Sunday, November 6, 2016

Review of "The Last Dark Place" by Stuart M. Kaminsky




Detective Abe Lieberman ('the rabbi') and his partner Detective Bill Hanrahan ('Father Murphy'), veteran cops of the Chicago Police Department, are friends as well as partners. As this 8th book in the series opens, though, they're working on different investigations - several of which unfold during the course of the story.

At the start of the book Lieberman is in Yuma, Arizona, tasked with bringing killer-for-hire Connie Glover back to Chicago. As Lieberman and a local cop are escorting Connie through the airport, an elderly janitor steps up and shoots the hitman. The janitor, shot by the Yuma cop and hospitalized, admits to accepting money to kill Connie. Trying to find out who ordered the hit, Lieberman finds clues that lead him back to Chicago.

Meanwhile, in Chicago, a gang of young roughnecks has been on a tear - beating, raping, and killing. One of their rape victims is the wife of Detective Sergeant Hugh Morton, a respected black police officer. Hanrahan, and his temporary partner Detective Bill O'Neil - an irritating big-mouthed racist - need to catch the hooligans before Morton exercises frontier justice and ruins his career.

At the same time, a mob war threatens to break out between local Chinese and Puerto Rican gangs in Chicago. Tensions were already high between the gangs and - after a Chinese thug is thrown out a window - things threaten to go ballistic. Lieberman, who has an odd friendship with the leader of the Latin gang, tries to broker a truce with the help of a Chinese 'godfather'.

And in the category 'inexplicable nutcases', Wayne Czerbiak - a seemingly mild-mannered sign painter - decides to shoot country singer Lee Cole Carter. Czerbiak announces his plans quite freely, but people think he's talking about photography....until they don't.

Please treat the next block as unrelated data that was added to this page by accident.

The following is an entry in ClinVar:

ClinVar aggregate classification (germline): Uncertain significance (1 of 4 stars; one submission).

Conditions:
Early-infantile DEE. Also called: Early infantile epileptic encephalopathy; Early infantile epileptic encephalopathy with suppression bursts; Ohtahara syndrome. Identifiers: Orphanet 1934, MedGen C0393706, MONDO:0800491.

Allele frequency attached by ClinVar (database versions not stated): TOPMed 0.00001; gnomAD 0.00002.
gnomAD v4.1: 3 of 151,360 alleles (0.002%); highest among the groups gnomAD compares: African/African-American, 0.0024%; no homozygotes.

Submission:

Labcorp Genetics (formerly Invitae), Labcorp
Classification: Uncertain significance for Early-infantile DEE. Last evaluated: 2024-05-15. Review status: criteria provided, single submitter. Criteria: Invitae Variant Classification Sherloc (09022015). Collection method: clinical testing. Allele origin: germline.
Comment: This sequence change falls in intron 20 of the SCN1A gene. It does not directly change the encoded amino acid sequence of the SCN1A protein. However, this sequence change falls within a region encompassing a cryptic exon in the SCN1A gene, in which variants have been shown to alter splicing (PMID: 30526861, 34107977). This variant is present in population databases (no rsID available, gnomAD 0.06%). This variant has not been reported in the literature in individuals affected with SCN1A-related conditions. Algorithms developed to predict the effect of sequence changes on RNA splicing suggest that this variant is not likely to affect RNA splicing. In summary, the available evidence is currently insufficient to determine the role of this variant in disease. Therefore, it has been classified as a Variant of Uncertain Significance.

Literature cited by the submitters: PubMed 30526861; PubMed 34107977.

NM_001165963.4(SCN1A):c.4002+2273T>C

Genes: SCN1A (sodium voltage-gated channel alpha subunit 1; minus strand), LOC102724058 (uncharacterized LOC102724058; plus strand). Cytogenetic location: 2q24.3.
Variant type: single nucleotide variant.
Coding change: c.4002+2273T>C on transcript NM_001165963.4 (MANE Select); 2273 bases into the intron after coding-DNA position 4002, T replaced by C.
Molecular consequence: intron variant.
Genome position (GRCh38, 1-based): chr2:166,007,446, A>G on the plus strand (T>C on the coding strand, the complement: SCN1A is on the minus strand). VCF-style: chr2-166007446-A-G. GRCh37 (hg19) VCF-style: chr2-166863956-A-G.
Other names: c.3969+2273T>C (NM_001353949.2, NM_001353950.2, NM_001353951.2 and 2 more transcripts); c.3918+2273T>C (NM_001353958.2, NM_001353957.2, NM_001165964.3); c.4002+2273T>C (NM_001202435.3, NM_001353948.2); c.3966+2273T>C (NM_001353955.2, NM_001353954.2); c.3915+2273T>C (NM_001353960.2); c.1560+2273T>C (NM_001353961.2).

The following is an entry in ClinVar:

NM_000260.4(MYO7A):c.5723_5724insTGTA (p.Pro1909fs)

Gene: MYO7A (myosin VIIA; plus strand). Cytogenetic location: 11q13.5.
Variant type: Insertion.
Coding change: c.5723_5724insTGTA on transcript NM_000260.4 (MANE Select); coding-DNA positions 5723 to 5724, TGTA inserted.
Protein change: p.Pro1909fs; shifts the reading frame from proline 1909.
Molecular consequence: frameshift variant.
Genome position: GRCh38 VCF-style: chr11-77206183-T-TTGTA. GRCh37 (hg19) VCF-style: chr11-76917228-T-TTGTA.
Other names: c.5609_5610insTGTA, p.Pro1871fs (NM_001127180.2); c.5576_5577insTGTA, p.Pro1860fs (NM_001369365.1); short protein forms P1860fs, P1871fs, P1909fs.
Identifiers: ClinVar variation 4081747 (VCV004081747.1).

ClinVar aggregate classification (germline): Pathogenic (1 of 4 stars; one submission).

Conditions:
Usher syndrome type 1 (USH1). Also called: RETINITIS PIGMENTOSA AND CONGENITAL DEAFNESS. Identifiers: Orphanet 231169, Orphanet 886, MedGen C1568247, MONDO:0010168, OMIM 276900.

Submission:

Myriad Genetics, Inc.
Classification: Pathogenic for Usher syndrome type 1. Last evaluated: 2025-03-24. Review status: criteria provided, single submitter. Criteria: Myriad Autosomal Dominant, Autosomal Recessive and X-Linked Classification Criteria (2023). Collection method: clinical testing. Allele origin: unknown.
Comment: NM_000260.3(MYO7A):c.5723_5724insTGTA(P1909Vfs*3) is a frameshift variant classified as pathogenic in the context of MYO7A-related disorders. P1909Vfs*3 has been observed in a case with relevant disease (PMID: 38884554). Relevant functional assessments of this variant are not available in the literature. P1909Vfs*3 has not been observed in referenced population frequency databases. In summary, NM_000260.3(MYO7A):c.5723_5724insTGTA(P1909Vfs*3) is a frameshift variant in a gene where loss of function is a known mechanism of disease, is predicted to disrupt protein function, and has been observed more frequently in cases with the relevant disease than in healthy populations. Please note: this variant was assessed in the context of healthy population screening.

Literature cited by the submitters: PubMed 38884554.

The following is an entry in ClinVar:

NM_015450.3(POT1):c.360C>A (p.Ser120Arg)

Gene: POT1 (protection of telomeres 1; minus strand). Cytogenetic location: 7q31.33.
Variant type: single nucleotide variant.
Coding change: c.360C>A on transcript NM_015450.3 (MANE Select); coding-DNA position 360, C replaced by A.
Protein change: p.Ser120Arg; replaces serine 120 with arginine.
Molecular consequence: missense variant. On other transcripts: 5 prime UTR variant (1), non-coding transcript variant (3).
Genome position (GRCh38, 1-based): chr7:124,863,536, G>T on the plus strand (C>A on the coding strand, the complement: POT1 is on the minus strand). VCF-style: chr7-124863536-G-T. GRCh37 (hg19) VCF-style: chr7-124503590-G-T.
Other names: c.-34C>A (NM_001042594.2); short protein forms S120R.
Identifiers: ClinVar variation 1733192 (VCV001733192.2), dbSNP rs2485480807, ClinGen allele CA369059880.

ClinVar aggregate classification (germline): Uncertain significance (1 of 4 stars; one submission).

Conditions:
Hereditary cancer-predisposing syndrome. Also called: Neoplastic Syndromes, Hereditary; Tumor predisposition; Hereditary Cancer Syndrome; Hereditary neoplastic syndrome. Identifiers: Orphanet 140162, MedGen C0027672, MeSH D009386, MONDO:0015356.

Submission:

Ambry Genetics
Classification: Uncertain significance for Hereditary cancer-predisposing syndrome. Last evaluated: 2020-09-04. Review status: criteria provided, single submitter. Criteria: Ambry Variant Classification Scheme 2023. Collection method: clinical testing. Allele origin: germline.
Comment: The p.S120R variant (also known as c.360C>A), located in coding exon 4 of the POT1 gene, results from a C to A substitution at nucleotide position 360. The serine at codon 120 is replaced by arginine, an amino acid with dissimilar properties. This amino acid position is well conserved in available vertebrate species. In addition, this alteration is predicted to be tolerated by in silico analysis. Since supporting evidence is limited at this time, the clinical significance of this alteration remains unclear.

Lieberman and Hanrahan also have a lot going on their personal lives. Lieberman and his wife Bess are the guardians of their grandkids and are planning (and paying for) their grandson's upcoming bar mitzvah. This requires a good deal of preparation as well as some tense interaction with their daughter LIsa - a troubled gal who's flown in for the event.

And Hanrahan and his new Chinese wife, Iris Chen Hanrahan, are expecting a baby. This disturbs Iris's cousin, a member of the Falun Gong, who wants to prevent the birth of this ethnically mixed ('mongrel') baby. The determined Falun Gong member starts his campaign with harassing phone calls to Iris, which doesn't sit well with a lot of people.

Lieberman and Hanrahan, as always, spend some time in Maish Lieberman's delicatessen, eating delicious food and kibitzing with the 'alter cockers', a group of old men who have an opinion about everything.

All in all, a very pleasant visit with Lieberman and Hanrahan, who go about their business skillfully and without undue drama. I enjoyed the book and recommend it to mystery fans. You can't go wrong with Stuart Kaminsky, a respected author of several acclaimed detective series.

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